Head full of dreams

Anjali Jhangiani
Thursday, 22 June 2017

Piyush Deshmukh, a theatre artist from Pune, talks about starring in a Hollywood web series called Desi Dreams

Piyush Deshmukh has a familiar face. Where have you seen him before? Deshmukh has been a prominent theatre artist in the city and has acted in plays like Nava Bakra, Lifeline, Artificial Intelligence,Takkewari, Gadkari and others. Last year, he even bagged a role in the film Dr Elevator, which went on to get selected in over 30 film festivals and was screened in cities like San Francisco, Los Angeles, New York, Miami, New Orleans, Wellington and more. And now he has his hands full with a web series called Desi Dreams.

Hailing from a theatre background, Deshmukh did find it a little awkward to work in a movie at first, but got used to it pretty soon. “Coming from theatre, I am used to doing scenes in one go. I am really glad with Dr Elevator’s success. It has been officially selected in more than 35 festivals all across the world. As far as acting is concerned, it taught me how to adjust my performance for camera. As a person, it taught me how similar people are across the globe. People of different countries, thousands of miles apart laughed and enjoyed the same moments in the film,” says Deshmukh, who seems to have a penchant for comedy considering most of his work lies in the genre. “I do enjoy doing it a lot, but I’ll let others decide if I have a knack for it. Nothing gives me more joy than seeing a line or gesture or joke landing just as intended and audience bursting into laughter,” says Deshmukh.

Talking about his recent work in Desi Dreams, he says that it is a unique project that portrays a friendship between two people from countries that are always at loggerheads. “How many films, TV shows, and web series have we seen about a friendship between Indian and Pakistani guy as the primary theme? I haven’t seen any. I think if we succeed at making what we intend to, this will be historic,” he says, as he goes on to describe his role, “I play Sameer aka Sam Sodhi, a student of computer engineering working on his Master’s degree in Los Angeles. He is a representative of millions of Indians who emigrate to West in pursuit of their dreams and he is a lot more.”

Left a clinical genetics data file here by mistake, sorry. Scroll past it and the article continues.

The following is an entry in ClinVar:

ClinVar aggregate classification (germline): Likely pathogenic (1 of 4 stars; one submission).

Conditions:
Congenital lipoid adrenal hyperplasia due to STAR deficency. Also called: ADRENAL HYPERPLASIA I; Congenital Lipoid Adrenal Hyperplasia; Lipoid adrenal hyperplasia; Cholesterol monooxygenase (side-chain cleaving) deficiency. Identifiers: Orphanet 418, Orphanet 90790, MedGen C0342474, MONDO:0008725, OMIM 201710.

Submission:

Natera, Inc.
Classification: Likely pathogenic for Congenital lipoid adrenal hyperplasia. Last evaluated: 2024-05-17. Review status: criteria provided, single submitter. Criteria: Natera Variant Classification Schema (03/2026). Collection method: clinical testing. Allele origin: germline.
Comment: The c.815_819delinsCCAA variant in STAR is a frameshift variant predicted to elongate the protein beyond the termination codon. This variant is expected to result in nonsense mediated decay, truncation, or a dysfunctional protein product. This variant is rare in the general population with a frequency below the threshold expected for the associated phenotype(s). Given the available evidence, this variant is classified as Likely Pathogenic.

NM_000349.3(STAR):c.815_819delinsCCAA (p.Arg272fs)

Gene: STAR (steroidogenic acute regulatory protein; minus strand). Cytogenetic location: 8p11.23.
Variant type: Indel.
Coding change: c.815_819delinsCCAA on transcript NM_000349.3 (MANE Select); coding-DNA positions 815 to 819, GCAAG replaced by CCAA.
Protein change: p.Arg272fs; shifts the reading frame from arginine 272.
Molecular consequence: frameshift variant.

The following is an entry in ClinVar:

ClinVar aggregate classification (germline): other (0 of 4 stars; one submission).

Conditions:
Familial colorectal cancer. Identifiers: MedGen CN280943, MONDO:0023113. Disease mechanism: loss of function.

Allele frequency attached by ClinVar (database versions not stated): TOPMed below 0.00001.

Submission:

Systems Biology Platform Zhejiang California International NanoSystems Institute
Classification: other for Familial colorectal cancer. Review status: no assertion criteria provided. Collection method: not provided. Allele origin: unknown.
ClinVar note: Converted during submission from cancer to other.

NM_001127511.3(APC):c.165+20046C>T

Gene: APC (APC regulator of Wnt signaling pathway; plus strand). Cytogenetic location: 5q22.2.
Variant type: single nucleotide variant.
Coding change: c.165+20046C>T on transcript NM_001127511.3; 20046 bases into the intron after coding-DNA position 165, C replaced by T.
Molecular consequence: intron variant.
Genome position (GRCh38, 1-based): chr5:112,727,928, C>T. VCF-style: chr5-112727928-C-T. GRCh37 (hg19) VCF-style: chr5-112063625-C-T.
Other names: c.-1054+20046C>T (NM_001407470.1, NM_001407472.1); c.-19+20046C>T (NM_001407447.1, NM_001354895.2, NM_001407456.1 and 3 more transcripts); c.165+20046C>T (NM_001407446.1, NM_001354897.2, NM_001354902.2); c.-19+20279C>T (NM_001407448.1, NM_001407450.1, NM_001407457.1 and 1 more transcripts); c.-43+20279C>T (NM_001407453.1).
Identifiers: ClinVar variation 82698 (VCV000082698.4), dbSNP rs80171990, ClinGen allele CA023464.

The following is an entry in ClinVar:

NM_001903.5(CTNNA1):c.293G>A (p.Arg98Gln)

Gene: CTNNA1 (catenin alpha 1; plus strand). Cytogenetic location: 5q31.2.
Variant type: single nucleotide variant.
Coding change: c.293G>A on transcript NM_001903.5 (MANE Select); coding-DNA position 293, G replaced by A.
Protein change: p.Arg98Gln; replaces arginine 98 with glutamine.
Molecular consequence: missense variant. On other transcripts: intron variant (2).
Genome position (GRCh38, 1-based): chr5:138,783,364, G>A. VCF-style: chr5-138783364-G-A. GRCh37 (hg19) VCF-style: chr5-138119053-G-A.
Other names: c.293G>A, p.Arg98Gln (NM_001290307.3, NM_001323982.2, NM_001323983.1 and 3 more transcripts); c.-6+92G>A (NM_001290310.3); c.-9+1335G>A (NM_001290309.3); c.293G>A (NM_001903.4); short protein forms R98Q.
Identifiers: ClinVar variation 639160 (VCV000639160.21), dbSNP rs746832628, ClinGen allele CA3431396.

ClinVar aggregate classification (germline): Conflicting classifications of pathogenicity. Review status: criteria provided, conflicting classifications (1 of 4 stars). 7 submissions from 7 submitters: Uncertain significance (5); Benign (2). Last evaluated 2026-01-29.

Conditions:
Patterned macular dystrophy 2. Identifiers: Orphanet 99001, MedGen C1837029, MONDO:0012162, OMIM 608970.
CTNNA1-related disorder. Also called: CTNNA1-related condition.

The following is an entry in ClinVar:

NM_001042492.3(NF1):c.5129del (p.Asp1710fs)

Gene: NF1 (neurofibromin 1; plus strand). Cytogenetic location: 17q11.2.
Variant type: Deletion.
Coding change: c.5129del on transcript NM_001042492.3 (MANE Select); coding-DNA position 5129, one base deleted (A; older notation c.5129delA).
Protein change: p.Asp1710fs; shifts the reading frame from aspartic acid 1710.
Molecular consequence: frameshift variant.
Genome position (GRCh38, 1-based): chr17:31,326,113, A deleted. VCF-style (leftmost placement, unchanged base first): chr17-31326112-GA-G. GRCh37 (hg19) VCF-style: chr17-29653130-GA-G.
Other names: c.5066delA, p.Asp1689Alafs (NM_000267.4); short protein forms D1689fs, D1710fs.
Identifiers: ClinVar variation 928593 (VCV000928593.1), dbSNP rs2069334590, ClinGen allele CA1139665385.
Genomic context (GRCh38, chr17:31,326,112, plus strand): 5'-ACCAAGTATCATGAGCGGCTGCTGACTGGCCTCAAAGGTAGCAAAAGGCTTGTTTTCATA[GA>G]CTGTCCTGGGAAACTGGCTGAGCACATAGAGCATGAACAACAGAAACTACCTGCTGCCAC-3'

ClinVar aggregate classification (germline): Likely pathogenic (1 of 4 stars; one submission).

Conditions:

The series, believes Deshmukh, is a great platform for lots of issues and it primarily deals with the problems of the new generation of south Asia, their struggles associated with fitting in the Western culture, their identity issues, relationships and their perspectives on the geo-political situation back home. Ask him why he thinks people should watch it, and he will respond with a sarcastic LOL. “Who doesn’t want to see history unfold? On a serious note, I think this series is one of its kind. It will have a good amount of entertainment associated with bachelorhood experiences of south Asian characters but it will show a friendship bond that will romanticise a potential healthy relationship between the two countries,” says Deshmukh.

Though the series hasn’t wrapped up shooting yet, Deshmukh shares that Ali, the Pakistani actor who plays the other lead, has become his best buddy now. The experience of shooting the series has been amazingly fulfilling artistically and personally for the actor. And keeping with the theme of the series, Deshmukh has ended up making friends with so many people from different countries while working on this project. “I also have friends from Brazil, Russia, Saudi Arabia, UK, Mexico and a bunch other. But you know what’s interesting, I had not thought of their nationality as much before you asked me this question. To me, they are just friends, plain and simple. That’s the beauty of friendship,” he says.

At a time when racism and nationalism are such burning issues across the world, will entertainment material like this work? “I wish more entertainment like this was the solution. These problems are much bigger. I do think that such entertainment, when successful, can help a little with shaping public sentiments. I hope we can achieve some of that with our series,” he ends.

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